End of the Summer Season

berries
Summer is over at Hope Fruit and Berry Farm. Blueberries and peaches are gone for 2014. A few apples need to ripen on the trees and muscadines look good for ripening around Labor Day. To say the least, this has been a most unusual year. We had a very cold winter. We had freezing temperatures in the mid to high 20′s as late as April, and on the night of January 6 we had a low temperature of 7 degrees. On January 29, it went even lower — to 5 degrees. Needless to say, we had freeze damage to the early peaches, but little damage to blueberries. However, the blueberries became confused about when to ripen. Then in May, June and July the rains came. From the middle of May to the middle of July, the Lord’s heavens dropped 12 inches of rain on the blueberries, peaches, and apples. This caused cracking in all the fruit. In addition to cracking, many blueberries were knocked off their bushes. So what can we say other than “Thank you Lord for what you give us.”

We cannot expess in words our appreciation to you who called or came to the farm to pick blueberries. Our thanks to you is beyond expressing in human terms. The joy that you bring with your presence is unspeakable. You blessed our little farm with your presence, your children, and such wonderful attitudes. And oh the joy of children being able to pick and see God’s wonderful creation. THANK YOU!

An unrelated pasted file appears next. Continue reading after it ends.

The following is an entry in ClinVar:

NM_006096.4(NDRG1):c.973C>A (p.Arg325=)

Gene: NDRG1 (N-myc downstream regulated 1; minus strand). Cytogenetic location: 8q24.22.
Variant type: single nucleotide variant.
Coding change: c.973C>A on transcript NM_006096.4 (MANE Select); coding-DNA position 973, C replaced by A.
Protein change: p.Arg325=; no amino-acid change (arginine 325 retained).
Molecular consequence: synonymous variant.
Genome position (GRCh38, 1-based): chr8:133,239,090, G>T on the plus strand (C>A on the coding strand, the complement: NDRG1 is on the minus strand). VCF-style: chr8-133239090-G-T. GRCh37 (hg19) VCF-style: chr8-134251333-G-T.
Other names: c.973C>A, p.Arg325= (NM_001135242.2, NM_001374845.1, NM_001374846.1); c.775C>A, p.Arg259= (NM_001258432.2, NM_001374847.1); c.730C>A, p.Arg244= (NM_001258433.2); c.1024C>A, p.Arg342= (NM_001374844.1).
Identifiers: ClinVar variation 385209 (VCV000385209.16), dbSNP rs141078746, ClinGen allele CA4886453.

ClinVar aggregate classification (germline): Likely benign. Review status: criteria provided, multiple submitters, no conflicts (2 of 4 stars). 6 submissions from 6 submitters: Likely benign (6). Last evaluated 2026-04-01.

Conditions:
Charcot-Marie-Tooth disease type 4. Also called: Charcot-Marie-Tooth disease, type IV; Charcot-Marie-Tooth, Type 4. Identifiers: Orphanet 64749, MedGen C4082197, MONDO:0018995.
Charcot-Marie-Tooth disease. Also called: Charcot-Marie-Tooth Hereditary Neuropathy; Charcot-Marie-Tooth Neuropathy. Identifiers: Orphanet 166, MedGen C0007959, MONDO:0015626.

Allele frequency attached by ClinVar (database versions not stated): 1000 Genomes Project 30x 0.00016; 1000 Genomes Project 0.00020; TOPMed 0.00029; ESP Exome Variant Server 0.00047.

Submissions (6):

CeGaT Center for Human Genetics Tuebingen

Our muscadine vines are full but the exact dates of ripening we do not know. Somewhere around the last of August or first of September looks like a good estimate for now.

Pointers for Farm Visitors

mmmWe want you to enjoy your experience at the farm. It does get warm working in the sun, so be sure to bring sunscreen and a hat. We do have cold water and a restroom available. Always feel free to pack a snack or a picnic lunch. We will provide buckets for you to use as you gather fresh berries. If you want to bring containers to haul your fruit home, you are welcome to do so. To make the experience enjoyable for other U-pickers and their children, we respectfully ask that you not bring pets with you to the fields. While we often think of farm life as idyllic, please remember that there are certain hazards inherent to the country life. As you are walking through the fields, be mindful of holes in the ground. We try to keep them filled as well as possible, but often times roots rot out or animals dig, creating holes we may have missed. In addition, critters are all around us, and while it may be fun to spot rabbits frolicking amongst the plants, fire ants and wasps are not nearly as cute. We offer these warnings not to scare you, but simply to caution you to always be aware. We want you to be prepared with as much information as possible to make your visit as pleasant as possible.

 

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